Beck was elected temporary chair
man in the absence of J. I. Depew.
The county assessor appointed R.
R. Bauliard of Logan township, J. C.
Wail of Harrison township and R. A.
Henderson of Webster township to
fill vacancies and the appointments
were confirmed by the county board.
In the event of any vacancies in
the list of deputy assessors the county
assessor is authorized to fill same and
the chairman to confirm the appoint
ment in the absence of a meeting of
the board.
Sheriff is directed to retain his
office in the State Bank building at a
rental of $50 per year.
The opinion of the county attorney
holding the emergency bridge levy
valid, was ordered recorded, also his
opioion in regard to the claim of John
Minshull for $50 for attorney’s fees
holding the county could not pay same
On motion of W. O. Brown seconded
by J. H. Welty it was ordered that
the sum of $1078.30 be included in the
estimate for bridges for the year 1910
to pay the claims of W. T. Gibson, as
authorized by the last legislature;
Beck and Peters voting. No: Aden,
Brown, Itewolinski and Welty voting
The following estimate was made
for the year 1910:
Special Emergency Bridge Fund,
$3000,: Bridge Fund, $12,000,; Hoad
Fund, $1,000,; General Fund, includ
ing salaries, elections, books, blanks,
printing, court, insane, Institute,
bounties and incidentals, $18,000,:
Interest bond and sinking fund,
$12,000,: total $18,000.
Tee claim of John Minshullon page
469 for $50, was disallowed by the
whole board, also claims of Fuller &
Fuller, $10.77; M. P. Robertson, $2.28
and Geo. C. Frink. $18.00.
W. O. Brown is authorized to em
ploy the Standard Bridge Company to
take out the old bridge and to make
the approaches to the new bridge.
W. O. Brown is instructed to build
temporary approach to the new bridge
until the till can be made of earth.
The following claims were allowed
and warrants ordered drawn on the
General Fund:
H, F. Fort.$15.00
W. Rewolinski. 7.20
C. J. Peters. 7.50
J. H. Welty. 7.50
HiyoAden. 8.00
Henry Beck. 7.30
W. O. Brown. 6.20
Whereupon the county boarci ad
journed to February 23d, 1910.
W. C. Dietkkiciis, County Clerk.
Brood Sows for Sale.
H. ,T. Johansen lias 20 Poland China
brood sows, young and old, all bred,
for sale. He will have no public sale
this year, but will give even better
figures at private sale. Call early
and get your choice.
Estimate for 1910
I The following estimate was made by the
County Hoard of Supervisors of Sherman
county. Nebraska, as the estimate for the
year 1910, at a regular meeting held on the
12th day of January. 1910:
Special Emergency Bridge Fund.* 3,000 00
Bridges. 12,000.00
Roads . 1.000.00
General Fund, including salaries, elec
tions. books, blanks, printing, court.
in9ane. institute, bounties and in
Interest Bond and Sinking Fund. 12.000.00
Total SHS.000.00
W. C. Dietehichs. County Clerk.
State of Nebraska. 1
> ss
Sherman County 1 The State of Nebraska
In County Court within and for Sherman coun
ty, Neb.. December 28th. 1909.
In the matter of the estate of John
Kochanowskl. deceased.
To the Creditors of said estate:
You are hereby notitied that I will sit at the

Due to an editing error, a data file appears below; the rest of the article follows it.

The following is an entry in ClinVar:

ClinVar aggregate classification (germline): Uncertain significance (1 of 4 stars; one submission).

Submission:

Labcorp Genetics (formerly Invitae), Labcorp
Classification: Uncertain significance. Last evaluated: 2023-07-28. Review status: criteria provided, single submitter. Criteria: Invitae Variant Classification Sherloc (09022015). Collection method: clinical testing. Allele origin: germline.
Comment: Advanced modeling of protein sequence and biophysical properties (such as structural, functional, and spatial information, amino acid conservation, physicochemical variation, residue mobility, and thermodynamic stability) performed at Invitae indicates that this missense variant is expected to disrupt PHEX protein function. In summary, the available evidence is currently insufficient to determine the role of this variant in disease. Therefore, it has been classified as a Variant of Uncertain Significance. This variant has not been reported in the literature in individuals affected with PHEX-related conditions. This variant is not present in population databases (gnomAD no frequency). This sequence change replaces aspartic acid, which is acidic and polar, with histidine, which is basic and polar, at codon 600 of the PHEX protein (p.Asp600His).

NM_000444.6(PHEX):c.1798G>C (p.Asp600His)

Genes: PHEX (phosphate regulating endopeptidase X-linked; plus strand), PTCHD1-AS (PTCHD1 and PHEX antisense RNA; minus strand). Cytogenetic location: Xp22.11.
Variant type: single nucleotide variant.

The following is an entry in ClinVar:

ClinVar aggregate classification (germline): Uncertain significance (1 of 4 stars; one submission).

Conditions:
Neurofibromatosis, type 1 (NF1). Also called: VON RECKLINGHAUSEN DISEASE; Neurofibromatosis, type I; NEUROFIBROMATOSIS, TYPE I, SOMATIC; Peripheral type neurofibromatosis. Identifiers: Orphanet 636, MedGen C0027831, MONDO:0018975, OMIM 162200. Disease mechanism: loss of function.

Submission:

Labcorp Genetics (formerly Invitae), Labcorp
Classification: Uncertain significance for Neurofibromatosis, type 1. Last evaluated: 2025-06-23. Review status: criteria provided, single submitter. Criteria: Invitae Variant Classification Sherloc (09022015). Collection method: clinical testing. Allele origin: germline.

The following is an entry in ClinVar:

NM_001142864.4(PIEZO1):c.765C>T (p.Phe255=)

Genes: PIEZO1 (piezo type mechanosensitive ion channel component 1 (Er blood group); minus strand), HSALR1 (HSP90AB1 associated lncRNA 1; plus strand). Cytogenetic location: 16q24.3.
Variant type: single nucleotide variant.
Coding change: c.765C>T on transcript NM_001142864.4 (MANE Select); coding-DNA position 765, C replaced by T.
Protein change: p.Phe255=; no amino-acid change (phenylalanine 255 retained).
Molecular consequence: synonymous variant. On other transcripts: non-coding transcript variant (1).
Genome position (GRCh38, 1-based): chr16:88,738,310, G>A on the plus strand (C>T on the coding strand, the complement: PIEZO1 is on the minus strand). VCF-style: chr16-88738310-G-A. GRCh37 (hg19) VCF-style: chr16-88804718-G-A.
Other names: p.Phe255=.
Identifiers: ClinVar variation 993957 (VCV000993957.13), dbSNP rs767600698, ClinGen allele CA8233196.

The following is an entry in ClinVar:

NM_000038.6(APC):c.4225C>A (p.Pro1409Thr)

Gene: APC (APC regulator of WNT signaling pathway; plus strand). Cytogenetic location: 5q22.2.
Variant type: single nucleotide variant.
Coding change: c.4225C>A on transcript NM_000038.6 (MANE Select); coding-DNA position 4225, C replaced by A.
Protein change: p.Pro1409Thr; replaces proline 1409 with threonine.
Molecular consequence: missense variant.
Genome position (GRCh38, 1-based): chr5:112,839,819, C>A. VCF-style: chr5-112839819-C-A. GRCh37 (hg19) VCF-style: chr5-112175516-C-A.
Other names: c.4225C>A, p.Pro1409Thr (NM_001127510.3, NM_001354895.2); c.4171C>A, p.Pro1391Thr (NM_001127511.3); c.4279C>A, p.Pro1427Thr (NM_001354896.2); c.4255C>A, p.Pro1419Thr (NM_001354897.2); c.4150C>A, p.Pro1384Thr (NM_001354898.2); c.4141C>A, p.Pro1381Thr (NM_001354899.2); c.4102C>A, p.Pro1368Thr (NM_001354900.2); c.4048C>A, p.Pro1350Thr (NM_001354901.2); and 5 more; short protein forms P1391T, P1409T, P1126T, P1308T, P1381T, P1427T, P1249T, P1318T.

county court room in Loup City, in said coun
ty, on the 25th day of July. 1910. at 10 o'clock
In the forenoon, to receive and examine all
claims against said estate, with a view to
their adjustment and allowance. The time
limited for the presentation of claims against
said estate is the 25th day of July, A. D. 1910.
and the time limited for payment of debts is
one year from said 25th day of July, 1910.
Witness my hand and the seal of said couitfy
court this 28th day of December. 1909.
I sealj J. S. Pkdi.kk. County Judge.
Last pub. Jan. 21
or Hearing on Final
of Administrator
Account or
State of Nebraska
Sherman County ' The State of Nebraska
To the next of kin and all peraons interest
ed in the estate of William H. Stephens,
deceased, late of said county:
Notice is hereby (riven that on January II,
1910 a petitlom was Bled in the County Court
of said county, for the allowance of the final
account of the administrator of the estate of
William H. Stephens, deceased, late of said
county, and that the same was set for bearing
Friday, the 28th day of January, 1910, at the
hour of 10 o’clock in the forenoon, at the office
of E. A Smith, county judge of said county,
in Loup City in said county, at which time
and place all persons interested in said estate
may appear and be heard concerning said
Anal accounting. , _ _ ,.
Given under mv hand and the seal of said
court this 11th day of January. 1910.
18BAL1 E. A. Smith. County Judge,
f Last pub. Jan. 27]
Opera House
By j-lorne Saiept
Tuesday, Jan. 25th
Benefit of Odd Fellow Hall Fund
A good, clean play, given by our home;
amateaur talent.
Door open at 7:30. Curtain rices at 8:30
Admission, to any part of the house, 35 cts.
You Can’t Afford to Miss This
Dustless, perfect track, and new
steel passenger equipment which
is the finest equipment that money
can buy- -are afforded to patrons
“The Safe Road to Travel”
Electric block signals- dining car
meals and service ,‘Best in the
For literature, information, rates, etc., call
on or address your local agent
Loup City, Neb.
GO/tL at $2.00 PEP TON
We are offering our ccreened slack coal for $2.00 per »on
During the Presept jVlopth
We are making this reduction in price in order to so 1 it
before Jan. 1st, 1910.
Loup City, Ashton, Rockville, Schaupps, and Arcadia, Net .
A Good Stock of Coal on hand at Loup City Ashton. Rockville and Austin
We have a good stock of lumber and all
kinds of building material on band.
A carefully assorted stock of Fence Posts
ranging in price from 12c to 25c.
No trouble to figure your bills aud show
our stock.
A New stock of
Buggies, Surreys
Leading Makes!
Call and Look My Stock Over